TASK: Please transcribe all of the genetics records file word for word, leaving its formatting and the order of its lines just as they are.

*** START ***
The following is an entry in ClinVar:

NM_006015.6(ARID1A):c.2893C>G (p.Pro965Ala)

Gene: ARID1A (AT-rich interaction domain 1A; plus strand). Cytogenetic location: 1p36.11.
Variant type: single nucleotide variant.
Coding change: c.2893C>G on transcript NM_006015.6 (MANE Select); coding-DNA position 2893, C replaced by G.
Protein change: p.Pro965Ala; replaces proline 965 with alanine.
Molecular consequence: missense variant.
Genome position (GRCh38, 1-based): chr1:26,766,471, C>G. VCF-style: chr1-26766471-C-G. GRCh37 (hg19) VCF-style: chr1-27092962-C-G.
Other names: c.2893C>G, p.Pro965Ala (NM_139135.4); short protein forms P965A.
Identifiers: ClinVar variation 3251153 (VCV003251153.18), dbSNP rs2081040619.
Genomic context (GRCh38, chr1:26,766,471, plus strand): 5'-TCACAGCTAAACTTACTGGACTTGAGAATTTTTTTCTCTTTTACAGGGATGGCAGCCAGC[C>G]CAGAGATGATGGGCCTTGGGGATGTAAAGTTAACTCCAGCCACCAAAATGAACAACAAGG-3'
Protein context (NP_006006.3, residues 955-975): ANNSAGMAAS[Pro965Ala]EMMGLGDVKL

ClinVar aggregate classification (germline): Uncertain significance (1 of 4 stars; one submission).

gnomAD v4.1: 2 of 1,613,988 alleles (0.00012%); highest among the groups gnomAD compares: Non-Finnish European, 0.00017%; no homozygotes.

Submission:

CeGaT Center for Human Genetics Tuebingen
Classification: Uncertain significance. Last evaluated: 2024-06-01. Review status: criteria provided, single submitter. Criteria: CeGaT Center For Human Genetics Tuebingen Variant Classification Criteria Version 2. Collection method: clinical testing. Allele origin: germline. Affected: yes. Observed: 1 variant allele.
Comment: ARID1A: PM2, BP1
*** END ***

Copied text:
The following is an entry in ClinVar:

NM_006015.6(ARID1A):c.2893C>G (p.Pro965Ala)

Gene: ARID1A (AT-rich interaction domain 1A; plus strand). Cytogenetic location: 1p36.11.
Variant type: single nucleotide variant.
Coding change: c.2893C>G on transcript NM_006015.6 (MANE Select); coding-DNA position 2893, C replaced by G.
Protein change: p.Pro965Ala; replaces proline 965 with alanine.
Molecular consequence: missense variant.
Genome position (GRCh38, 1-based): chr1:26,766,471, C>G. VCF-style: chr1-26766471-C-G. GRCh37 (hg19) VCF-style: chr1-27092962-C-G.
Other names: c.2893C>G, p.Pro965Ala (NM_139135.4); short protein forms P965A.
Identifiers: ClinVar variation 3251153 (VCV003251153.18), dbSNP rs2081040619.
Genomic context (GRCh38, chr1:26,766,471, plus strand): 5'-TCACAGCTAAACTTACTGGACTTGAGAATTTTTTTCTCTTTTACAGGGATGGCAGCCAGC[C>G]CAGAGATGATGGGCCTTGGGGATGTAAAGTTAACTCCAGCCACCAAAATGAACAACAAGG-3'
Protein context (NP_006006.3, residues 955-975): ANNSAGMAAS[Pro965Ala]EMMGLGDVKL

ClinVar aggregate classification (germline): Uncertain significance (1 of 4 stars; one submission).

gnomAD v4.1: 2 of 1,613,988 alleles (0.00012%); highest among the groups gnomAD compares: Non-Finnish European, 0.00017%; no homozygotes.

Submission:

CeGaT Center for Human Genetics Tuebingen
Classification: Uncertain significance. Last evaluated: 2024-06-01. Review status: criteria provided, single submitter. Criteria: CeGaT Center For Human Genetics Tuebingen Variant Classification Criteria Version 2. Collection method: clinical testing. Allele origin: germline. Affected: yes. Observed: 1 variant allele.
Comment: ARID1A: PM2, BP1